The Influence of Poloidal Motions and Latent Heat Release on the Equilibrium Ice Extent in a Simple Climate Model

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  • 1 Department of Geology and Geophysics, Yale University, New Haven. CT 06511
  • | 2 Department of Meteorology, University of Maryland, College Park, MD 20742
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Abstract

A zonal-average, annual-mean, statistical-dynamical climate model governing two domains (the atmosphere and a subsurface medium consisting of either ice or “swamp”), and including the dynamics of mean poloidal motions and the hydrologic cycle as well as the ice-albedo feedback, is integrated numerically as a function of the solar constant. The adiabatic effect of the mean poloidal motion is to cool the system in the region of the ascending branch of the Ferrel cell (thereby promoting an advance of the equilibrium ice extent in this region) and to warm the system in the region of the descending branch (hence posing a “barrier” to the ice advance in this region). This latter barrier effect is amplified as the solar constant is reduced because the subtropical descending motion increases in magnitude as the ice advances. The hydrologic non-adiabatic consequences of the mean poloidal motions tend to offset these adiabatic consequences to some degree. In general, the release of latent heat in middle and high latitudes associated with the poleward flux of water vapor reduces the equilibrium ice advance that would otherwise occur due to reductions in the solar constant.

Abstract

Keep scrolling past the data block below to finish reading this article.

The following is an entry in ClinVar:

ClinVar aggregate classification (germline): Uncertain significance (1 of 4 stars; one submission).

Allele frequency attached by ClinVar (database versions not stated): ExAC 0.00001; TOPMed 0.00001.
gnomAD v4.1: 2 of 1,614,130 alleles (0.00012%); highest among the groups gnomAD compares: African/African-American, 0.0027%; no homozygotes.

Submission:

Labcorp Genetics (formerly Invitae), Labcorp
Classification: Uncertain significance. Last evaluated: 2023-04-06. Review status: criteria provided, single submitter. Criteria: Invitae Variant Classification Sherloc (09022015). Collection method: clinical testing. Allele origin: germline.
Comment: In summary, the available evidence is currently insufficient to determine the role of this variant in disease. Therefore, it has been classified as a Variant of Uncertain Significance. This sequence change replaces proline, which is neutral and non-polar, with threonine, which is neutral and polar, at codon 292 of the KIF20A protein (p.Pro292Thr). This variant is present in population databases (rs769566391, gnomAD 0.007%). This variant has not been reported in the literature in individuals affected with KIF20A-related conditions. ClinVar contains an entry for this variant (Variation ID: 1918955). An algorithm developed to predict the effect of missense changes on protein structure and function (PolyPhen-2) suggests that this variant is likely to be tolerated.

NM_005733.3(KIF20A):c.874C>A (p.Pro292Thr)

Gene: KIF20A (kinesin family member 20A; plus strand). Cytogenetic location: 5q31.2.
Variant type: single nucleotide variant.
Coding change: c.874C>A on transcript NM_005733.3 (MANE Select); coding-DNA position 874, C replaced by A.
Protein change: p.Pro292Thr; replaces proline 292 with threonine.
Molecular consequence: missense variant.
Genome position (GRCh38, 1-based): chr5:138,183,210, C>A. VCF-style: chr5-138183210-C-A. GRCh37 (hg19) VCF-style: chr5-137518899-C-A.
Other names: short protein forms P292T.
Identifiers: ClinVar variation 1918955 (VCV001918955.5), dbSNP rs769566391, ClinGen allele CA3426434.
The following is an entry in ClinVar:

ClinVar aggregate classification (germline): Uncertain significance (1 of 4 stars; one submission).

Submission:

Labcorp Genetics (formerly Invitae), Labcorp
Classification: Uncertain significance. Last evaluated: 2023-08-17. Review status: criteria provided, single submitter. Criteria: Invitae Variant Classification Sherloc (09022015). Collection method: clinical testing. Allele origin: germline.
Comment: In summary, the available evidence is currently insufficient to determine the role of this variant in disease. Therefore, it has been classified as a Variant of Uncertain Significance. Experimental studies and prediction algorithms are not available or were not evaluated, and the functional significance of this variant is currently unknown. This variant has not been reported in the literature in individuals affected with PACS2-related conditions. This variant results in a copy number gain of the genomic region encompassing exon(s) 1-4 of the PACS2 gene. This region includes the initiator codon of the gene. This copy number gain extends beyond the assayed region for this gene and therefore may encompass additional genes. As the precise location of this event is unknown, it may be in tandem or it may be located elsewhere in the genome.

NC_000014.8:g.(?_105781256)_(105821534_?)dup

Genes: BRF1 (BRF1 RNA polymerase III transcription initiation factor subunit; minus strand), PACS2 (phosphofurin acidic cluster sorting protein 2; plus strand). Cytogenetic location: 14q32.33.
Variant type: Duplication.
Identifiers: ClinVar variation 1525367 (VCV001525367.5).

A zonal-average, annual-mean, statistical-dynamical climate model governing two domains (the atmosphere and a subsurface medium consisting of either ice or “swamp”), and including the dynamics of mean poloidal motions and the hydrologic cycle as well as the ice-albedo feedback, is integrated numerically as a function of the solar constant. The adiabatic effect of the mean poloidal motion is to cool the system in the region of the ascending branch of the Ferrel cell (thereby promoting an advance of the equilibrium ice extent in this region) and to warm the system in the region of the descending branch (hence posing a “barrier” to the ice advance in this region). This latter barrier effect is amplified as the solar constant is reduced because the subtropical descending motion increases in magnitude as the ice advances. The hydrologic non-adiabatic consequences of the mean poloidal motions tend to offset these adiabatic consequences to some degree. In general, the release of latent heat in middle and high latitudes associated with the poleward flux of water vapor reduces the equilibrium ice advance that would otherwise occur due to reductions in the solar constant.

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